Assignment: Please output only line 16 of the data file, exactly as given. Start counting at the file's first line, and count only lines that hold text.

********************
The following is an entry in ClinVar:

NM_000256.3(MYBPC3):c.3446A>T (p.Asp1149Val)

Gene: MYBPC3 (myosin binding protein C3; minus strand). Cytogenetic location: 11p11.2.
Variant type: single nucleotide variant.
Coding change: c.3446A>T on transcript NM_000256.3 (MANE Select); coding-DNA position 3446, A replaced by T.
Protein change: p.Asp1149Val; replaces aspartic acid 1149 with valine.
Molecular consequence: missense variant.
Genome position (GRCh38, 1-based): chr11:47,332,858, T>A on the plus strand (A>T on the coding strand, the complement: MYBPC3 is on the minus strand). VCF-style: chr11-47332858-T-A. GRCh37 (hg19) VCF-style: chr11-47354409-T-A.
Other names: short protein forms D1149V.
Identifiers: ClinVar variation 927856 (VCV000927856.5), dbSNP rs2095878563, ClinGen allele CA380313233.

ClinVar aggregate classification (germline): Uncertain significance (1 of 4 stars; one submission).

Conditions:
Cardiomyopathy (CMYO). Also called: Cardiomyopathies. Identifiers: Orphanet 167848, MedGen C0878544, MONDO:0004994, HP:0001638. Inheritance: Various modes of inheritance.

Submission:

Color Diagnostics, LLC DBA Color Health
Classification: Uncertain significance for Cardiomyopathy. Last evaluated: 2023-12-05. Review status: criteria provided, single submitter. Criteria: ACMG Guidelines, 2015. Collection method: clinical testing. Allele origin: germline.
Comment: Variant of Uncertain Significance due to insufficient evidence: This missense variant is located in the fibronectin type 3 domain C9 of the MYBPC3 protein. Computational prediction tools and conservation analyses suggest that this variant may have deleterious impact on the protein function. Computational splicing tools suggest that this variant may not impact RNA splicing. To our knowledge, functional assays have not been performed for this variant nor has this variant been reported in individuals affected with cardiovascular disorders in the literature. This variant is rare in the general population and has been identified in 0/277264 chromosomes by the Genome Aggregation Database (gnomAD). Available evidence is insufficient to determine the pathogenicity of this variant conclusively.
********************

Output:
Classification: Uncertain significance for Cardiomyopathy. Last evaluated: 2023-12-05. Review status: criteria provided, single submitter. Criteria: ACMG Guidelines, 2015. Collection method: clinical testing. Allele origin: germline.